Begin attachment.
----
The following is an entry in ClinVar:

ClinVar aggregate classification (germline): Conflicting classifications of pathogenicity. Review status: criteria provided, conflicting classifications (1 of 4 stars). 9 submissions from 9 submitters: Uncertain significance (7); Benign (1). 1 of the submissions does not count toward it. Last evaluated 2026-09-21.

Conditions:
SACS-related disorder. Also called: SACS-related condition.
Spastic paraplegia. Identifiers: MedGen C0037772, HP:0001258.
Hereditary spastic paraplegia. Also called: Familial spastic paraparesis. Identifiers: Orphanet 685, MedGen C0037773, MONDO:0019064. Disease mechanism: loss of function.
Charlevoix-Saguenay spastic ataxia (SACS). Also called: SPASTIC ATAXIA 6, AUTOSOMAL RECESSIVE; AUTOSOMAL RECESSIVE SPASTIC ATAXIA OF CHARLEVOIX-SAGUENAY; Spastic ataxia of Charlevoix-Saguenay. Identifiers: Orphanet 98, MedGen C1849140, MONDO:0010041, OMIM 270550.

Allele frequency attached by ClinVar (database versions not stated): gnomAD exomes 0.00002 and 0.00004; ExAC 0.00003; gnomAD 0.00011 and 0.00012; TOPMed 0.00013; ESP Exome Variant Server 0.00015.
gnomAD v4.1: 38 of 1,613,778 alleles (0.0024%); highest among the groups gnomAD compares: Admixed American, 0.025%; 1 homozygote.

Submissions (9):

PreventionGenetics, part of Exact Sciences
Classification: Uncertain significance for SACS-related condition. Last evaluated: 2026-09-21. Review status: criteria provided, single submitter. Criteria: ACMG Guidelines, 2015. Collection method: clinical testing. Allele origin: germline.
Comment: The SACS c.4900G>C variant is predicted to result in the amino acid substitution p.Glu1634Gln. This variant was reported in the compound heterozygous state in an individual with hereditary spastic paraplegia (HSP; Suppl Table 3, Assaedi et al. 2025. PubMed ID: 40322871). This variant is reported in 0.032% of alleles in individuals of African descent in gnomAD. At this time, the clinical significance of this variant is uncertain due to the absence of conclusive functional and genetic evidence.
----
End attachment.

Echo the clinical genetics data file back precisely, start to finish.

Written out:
The following is an entry in ClinVar:

ClinVar aggregate classification (germline): Conflicting classifications of pathogenicity. Review status: criteria provided, conflicting classifications (1 of 4 stars). 9 submissions from 9 submitters: Uncertain significance (7); Benign (1). 1 of the submissions does not count toward it. Last evaluated 2026-09-21.

Conditions:
SACS-related disorder. Also called: SACS-related condition.
Spastic paraplegia. Identifiers: MedGen C0037772, HP:0001258.
Hereditary spastic paraplegia. Also called: Familial spastic paraparesis. Identifiers: Orphanet 685, MedGen C0037773, MONDO:0019064. Disease mechanism: loss of function.
Charlevoix-Saguenay spastic ataxia (SACS). Also called: SPASTIC ATAXIA 6, AUTOSOMAL RECESSIVE; AUTOSOMAL RECESSIVE SPASTIC ATAXIA OF CHARLEVOIX-SAGUENAY; Spastic ataxia of Charlevoix-Saguenay. Identifiers: Orphanet 98, MedGen C1849140, MONDO:0010041, OMIM 270550.

Allele frequency attached by ClinVar (database versions not stated): gnomAD exomes 0.00002 and 0.00004; ExAC 0.00003; gnomAD 0.00011 and 0.00012; TOPMed 0.00013; ESP Exome Variant Server 0.00015.
gnomAD v4.1: 38 of 1,613,778 alleles (0.0024%); highest among the groups gnomAD compares: Admixed American, 0.025%; 1 homozygote.

Submissions (9):

PreventionGenetics, part of Exact Sciences
Classification: Uncertain significance for SACS-related condition. Last evaluated: 2026-09-21. Review status: criteria provided, single submitter. Criteria: ACMG Guidelines, 2015. Collection method: clinical testing. Allele origin: germline.
Comment: The SACS c.4900G>C variant is predicted to result in the amino acid substitution p.Glu1634Gln. This variant was reported in the compound heterozygous state in an individual with hereditary spastic paraplegia (HSP; Suppl Table 3, Assaedi et al. 2025. PubMed ID: 40322871). This variant is reported in 0.032% of alleles in individuals of African descent in gnomAD. At this time, the clinical significance of this variant is uncertain due to the absence of conclusive functional and genetic evidence.